This week on Scorpion, the team goes south to Mexico to retrieve Zoe, the daughter of a tech billionaire, and Walter puts his foot in his mouth.
On the Case of the Week front, the episode follows the usual procedural formula of the team’s plans going awry until the last ten minutes. The team gets to Mexico and then the kidnappers zoom by in a van and take the money, and when they go to find Zoe using a landmark from her proof of life video, the team walks into a trap with motion-sensor machine guns. Finally, after rescuing Zoe and an actual Mexican standoff with members of the cartel, the team uses their own rigged rifles to get away.
Except not for Walter who, during a television interview, didn’t mention anyone else on the team in regards to Scorpion’s success with various jobs. The few mentions of the other members described them all incorrectly and Happy was called super nanny while Paige was called the engineer. Sigh.
You’d think that after sixteen episodes and at least eight months of working together (if I did my math correctly,) Walter would remember to talk about his teammates and friends.
What bothers me about this plot is that we’ve been shown multiple times that Walter does, indeed, care for his friends and hold them in high esteem. Walter’s told Sylvester that Sylvester is the bravest of them all, apologized to Happy for causing her stress when he stopped eating due to his work with Mark Collins, articulated that he cares for Toby and Paige, and even had heart-to-hearts with Cabe.
All of the main characters have had a moment (or more) with Walter that highlight how much he cares for them.
Yet, in an attempt to advertise the team, Walter just forgets to mention everyone else? It’s not that I don’t think Walter can be self-centered. He absolutely can be and is a lot of the time. He’s also a textbook Procedural Protagonist who doesn’t deal with feelings until something dramatic happens.
However, it just seems like the writers included this plot to cause some character drama despite the trajectory of Walter’s character growth having already moved beyond “self-centered genius”.
Hopefully when the origins episode airs, we’ll get to see just how far all the four geniuses have come in their time and friendships together.
On a positive note, the plot does work as a way of showing that Walter still has a long ways to go when it comes to being a team leader, which is emphasized during scenes in Mexico when everyone is mad at Walter because he won’t listen to them. Sylvester is so annoyed with the situation he even blurts out that he and Megan are dating. The comedic timing is perfect since this occurs right after the hostage-takers have grabbed the money.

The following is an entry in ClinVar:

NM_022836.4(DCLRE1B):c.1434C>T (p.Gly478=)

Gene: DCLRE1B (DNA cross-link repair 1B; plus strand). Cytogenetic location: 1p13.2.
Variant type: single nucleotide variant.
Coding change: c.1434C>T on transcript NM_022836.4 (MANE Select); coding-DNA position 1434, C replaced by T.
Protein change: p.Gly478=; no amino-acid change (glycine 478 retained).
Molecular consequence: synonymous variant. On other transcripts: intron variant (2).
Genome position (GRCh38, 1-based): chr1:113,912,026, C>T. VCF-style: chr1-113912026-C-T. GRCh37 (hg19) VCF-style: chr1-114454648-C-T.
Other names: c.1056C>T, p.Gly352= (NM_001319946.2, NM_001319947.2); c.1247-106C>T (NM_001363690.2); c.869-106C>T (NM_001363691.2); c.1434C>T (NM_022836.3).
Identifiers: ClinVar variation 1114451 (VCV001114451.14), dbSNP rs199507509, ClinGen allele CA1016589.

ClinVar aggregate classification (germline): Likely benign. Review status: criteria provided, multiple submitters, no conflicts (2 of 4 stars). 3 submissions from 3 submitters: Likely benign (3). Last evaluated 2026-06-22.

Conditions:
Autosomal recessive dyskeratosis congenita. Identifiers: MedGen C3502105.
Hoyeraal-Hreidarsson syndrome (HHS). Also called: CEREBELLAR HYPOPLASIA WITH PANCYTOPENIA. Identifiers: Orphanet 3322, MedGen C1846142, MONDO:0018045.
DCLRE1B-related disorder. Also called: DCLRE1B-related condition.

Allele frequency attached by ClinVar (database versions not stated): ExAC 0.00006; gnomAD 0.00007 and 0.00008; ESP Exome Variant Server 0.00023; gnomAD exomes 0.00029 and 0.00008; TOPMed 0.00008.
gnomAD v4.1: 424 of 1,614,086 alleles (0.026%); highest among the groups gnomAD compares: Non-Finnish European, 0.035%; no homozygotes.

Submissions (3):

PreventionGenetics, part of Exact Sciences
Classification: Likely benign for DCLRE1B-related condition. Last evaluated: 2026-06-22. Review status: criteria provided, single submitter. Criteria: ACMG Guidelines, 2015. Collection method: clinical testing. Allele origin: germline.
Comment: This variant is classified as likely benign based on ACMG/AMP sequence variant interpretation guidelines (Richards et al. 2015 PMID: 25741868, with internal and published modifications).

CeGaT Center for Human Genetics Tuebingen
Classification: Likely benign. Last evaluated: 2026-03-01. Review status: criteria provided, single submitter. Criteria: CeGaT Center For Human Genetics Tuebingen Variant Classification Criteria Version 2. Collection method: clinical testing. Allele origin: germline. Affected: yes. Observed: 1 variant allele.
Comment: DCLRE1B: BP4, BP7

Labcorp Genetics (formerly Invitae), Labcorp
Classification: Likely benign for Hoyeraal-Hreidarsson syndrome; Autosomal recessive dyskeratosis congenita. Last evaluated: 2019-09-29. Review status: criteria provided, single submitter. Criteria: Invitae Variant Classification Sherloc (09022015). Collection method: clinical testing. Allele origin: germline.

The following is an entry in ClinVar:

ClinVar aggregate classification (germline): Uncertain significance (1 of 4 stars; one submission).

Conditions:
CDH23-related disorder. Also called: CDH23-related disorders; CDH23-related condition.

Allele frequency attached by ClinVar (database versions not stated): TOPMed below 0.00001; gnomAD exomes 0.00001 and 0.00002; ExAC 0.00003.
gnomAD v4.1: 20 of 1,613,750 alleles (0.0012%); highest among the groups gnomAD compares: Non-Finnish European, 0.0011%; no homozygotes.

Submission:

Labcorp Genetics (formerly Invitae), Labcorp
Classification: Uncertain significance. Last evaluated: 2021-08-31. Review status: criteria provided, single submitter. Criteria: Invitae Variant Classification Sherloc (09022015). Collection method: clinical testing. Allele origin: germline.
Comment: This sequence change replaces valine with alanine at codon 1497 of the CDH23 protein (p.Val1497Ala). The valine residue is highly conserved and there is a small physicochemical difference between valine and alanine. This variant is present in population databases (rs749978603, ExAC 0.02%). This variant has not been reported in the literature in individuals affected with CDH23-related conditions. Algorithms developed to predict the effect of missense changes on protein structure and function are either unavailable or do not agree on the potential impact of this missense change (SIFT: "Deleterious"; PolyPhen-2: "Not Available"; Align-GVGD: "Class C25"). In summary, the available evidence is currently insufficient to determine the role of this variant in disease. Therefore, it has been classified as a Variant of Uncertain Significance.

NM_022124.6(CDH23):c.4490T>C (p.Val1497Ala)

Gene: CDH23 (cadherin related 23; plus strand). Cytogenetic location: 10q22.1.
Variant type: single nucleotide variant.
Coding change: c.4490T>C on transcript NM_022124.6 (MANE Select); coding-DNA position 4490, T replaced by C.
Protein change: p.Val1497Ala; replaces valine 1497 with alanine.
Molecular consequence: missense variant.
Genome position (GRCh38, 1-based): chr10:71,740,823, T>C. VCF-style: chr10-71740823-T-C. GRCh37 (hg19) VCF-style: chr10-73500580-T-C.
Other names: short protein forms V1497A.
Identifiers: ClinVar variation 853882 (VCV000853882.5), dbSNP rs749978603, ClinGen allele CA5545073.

Considering Megan and Sylvester kissed in the first minute of the episode that ship has fully sailed. Plus, Megan was told that she’ll never walk without braces again, so she doesn’t really want to keep any secrets from Walter—or have any regrets. So, at some point this episode, Sylvester was going to tell Walter.
While I do wish there were more characters and relationships that weren’t strictly portrayed as heterosexual, I am so glad that the two relationships we’ve been presented with in the show so far are both very fun and portrayed in a healthy way. It’s really refreshing—especially on a CBS show—to get relationships that aren’t undercut by all the usual character-pain and sadness.
(I’m thinking of the usual primary protagonist who has a quest to avenge murdered loved ones or the even-more-usual “everything is the worst” storylines.)
Obviously, Megan, Sylvester, Toby, and Happy all have their issues and worries in life, but none of their difficulties are played as a tragic One Character Has To Fix Another trope, which is rarely seen in procedurals.
Now if only Scorpion’s writers could take a page from the Elementary’sand/or Person of Interest’s writers and introduce some characters who are diverse in sexuality and gender.
Ultimately, Walter does apologize for not including the others in the interview, and he tells them that he hates fighting with them. He also reaches out to Sylvester and calls him kind, generous, and a better human being than Walter ever will be. He also explains that it’s not that Sylvester isn’t good enough for Megan; it’s that Walter worries how Sylvester will react when Megan eventually passes away.
Fortunately, Sylvester understands risk and cares too much for Megan to not spend what time they do have together. Tears in my eyes. TEARS. The episode ends with Megan dancing with Sylvester by standing on his feet and—even more tears.
The episode isn’t a bad one by any means. We get our usual amount of drama and comedy with a teeny bit of romance for Sylvester and Megan, which of course made for epic emotional development for Sylvester and Walter and developed the Megan Having MS plot, but the underlying hurt due to Walter’s words took away from what could have been a pretty superb episode.